Gainutdinov A - Juzekaeva E - Mukhtarov M - Khazipov R
Frontiers in cellular neuroscience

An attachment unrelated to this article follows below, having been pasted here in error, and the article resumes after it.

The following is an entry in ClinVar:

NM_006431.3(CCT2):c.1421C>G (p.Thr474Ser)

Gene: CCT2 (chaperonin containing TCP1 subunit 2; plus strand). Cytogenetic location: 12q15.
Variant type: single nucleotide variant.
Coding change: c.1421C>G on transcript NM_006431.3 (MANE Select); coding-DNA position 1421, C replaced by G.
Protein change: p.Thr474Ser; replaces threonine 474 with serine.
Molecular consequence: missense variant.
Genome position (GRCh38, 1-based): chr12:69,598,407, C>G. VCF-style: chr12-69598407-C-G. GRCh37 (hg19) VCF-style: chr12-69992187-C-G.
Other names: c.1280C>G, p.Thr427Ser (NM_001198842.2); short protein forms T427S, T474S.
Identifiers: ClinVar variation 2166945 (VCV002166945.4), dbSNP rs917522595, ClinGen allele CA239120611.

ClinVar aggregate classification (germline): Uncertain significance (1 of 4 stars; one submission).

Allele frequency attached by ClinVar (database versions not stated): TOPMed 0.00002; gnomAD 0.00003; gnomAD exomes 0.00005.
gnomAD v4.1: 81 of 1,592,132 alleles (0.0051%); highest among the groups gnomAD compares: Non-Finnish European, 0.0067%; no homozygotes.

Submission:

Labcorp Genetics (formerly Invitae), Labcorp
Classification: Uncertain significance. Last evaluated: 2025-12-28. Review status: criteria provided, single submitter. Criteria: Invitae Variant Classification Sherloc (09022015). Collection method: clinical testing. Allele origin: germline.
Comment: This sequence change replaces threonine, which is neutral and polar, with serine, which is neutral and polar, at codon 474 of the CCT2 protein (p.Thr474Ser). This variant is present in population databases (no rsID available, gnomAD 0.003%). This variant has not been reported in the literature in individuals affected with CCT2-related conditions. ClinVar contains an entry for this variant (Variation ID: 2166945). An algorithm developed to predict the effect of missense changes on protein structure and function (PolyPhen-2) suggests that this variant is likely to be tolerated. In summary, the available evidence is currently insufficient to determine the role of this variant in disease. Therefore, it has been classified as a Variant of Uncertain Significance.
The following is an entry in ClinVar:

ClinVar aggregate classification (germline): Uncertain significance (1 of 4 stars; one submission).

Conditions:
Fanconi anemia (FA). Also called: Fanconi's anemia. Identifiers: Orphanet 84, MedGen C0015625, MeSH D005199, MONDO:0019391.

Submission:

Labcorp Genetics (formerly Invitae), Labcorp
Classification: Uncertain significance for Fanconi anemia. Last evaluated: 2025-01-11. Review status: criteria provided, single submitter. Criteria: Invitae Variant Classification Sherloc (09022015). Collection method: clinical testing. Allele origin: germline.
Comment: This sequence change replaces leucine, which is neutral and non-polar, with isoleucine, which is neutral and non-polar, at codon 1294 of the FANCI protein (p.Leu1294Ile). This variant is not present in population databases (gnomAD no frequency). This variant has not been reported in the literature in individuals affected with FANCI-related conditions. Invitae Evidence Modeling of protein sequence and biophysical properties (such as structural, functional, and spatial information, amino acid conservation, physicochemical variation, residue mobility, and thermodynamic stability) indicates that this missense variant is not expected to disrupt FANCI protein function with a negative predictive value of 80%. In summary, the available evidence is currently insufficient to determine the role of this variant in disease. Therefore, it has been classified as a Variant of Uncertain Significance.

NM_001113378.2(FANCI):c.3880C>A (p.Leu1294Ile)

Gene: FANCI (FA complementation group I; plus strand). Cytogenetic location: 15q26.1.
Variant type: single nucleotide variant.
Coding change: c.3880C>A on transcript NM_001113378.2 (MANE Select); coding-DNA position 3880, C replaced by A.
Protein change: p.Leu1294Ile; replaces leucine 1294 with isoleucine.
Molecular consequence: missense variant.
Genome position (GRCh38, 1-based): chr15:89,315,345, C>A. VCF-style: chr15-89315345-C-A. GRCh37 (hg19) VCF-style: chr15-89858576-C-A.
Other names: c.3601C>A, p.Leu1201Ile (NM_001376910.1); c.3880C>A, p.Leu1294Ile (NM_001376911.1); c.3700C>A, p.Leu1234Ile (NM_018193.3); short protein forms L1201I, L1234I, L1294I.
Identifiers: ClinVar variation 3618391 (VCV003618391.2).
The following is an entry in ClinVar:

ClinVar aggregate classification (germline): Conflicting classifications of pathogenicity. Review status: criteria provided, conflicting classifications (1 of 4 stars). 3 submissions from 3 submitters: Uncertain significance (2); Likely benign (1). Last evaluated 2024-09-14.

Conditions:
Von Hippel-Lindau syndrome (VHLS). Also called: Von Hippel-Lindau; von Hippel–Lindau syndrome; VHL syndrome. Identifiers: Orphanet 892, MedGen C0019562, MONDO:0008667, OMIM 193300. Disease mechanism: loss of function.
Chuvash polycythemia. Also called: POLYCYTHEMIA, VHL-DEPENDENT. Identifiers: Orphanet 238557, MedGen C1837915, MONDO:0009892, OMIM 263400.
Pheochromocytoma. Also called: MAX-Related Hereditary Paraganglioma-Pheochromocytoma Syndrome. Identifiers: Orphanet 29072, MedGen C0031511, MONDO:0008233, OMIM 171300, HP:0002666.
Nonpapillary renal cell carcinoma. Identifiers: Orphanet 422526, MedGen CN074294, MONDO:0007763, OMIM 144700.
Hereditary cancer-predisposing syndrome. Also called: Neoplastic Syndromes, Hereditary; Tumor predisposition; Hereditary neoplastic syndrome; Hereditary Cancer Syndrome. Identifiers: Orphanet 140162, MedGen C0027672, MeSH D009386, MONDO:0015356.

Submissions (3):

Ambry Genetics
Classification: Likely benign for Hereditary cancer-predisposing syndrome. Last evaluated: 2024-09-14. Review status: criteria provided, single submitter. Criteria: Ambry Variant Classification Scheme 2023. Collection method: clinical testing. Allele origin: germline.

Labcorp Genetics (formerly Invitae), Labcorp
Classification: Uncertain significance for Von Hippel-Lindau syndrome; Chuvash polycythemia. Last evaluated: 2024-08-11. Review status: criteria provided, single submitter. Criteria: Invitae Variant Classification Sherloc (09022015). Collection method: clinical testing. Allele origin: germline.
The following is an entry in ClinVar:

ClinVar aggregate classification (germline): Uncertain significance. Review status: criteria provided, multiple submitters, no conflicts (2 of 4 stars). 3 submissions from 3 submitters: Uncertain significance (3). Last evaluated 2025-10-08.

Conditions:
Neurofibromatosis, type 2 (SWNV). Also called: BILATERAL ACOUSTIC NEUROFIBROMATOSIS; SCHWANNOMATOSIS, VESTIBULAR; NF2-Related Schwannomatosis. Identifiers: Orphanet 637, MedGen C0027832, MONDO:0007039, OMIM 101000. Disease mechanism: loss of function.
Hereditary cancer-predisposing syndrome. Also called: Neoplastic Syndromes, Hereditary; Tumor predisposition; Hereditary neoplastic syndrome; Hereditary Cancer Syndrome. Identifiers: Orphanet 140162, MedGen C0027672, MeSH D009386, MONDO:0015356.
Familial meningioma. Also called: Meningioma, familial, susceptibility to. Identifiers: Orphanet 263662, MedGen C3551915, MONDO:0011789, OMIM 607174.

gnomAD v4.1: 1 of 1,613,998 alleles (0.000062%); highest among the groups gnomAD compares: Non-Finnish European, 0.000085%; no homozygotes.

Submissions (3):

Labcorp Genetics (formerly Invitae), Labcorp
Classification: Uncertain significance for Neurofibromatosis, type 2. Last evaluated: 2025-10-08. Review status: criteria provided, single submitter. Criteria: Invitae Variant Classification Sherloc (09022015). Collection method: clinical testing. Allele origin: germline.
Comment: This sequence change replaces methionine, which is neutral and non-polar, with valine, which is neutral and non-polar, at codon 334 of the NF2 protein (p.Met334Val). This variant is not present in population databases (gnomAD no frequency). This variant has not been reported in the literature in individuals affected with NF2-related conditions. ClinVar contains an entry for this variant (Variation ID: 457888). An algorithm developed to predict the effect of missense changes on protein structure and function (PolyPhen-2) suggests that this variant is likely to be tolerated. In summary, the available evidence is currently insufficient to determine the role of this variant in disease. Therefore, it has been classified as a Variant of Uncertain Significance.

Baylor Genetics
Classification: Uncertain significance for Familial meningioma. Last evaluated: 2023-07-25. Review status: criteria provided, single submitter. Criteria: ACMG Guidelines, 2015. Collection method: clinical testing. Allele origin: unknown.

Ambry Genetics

Anoxic spreading depolarization (aSD) is a hallmark of ischemic injury in the cerebral cortex. In adults, aSD is associated with rapid and nearly complete neuronal depolarization and loss of neuronal functions. While ischemia also evokes aSD in the immature cortex, developmental aspects of neuronal behavior during aSD remain largely unknown. Here, using oxygen-glucose deprivation (OGD) ischemia model in slices of the postnatal rat somatosensory cortex, we found that immature neurons displayed much more complex behaviors: they initially moderately depolarized during aSD, then transiently repolarised (for up to tens of minutes), and only then passed to terminal depolarization. The ability to fire action potentials was maintained in neurons mildly depolarized during aSD without reaching the level of depolarization block, and these functions were regained in the majority of immature neurons during post-aSD transient repolarization. The amplitude of depolarization and the probability of depolarization block during aSD increased, whereas transient post-SD repolarization levels and duration, and associated recovery in neuronal firing decreased with age. By the end of the first postnatal month, aSD acquired an adult-like phenotype, where depolarization during aSD merged with terminal depolarization and the phase of transient recovery was lost. Thus, changes in neuronal function during aSD undergo remarkable developmental changes that may contribute to lower susceptibility of the immature neurons to ischemia.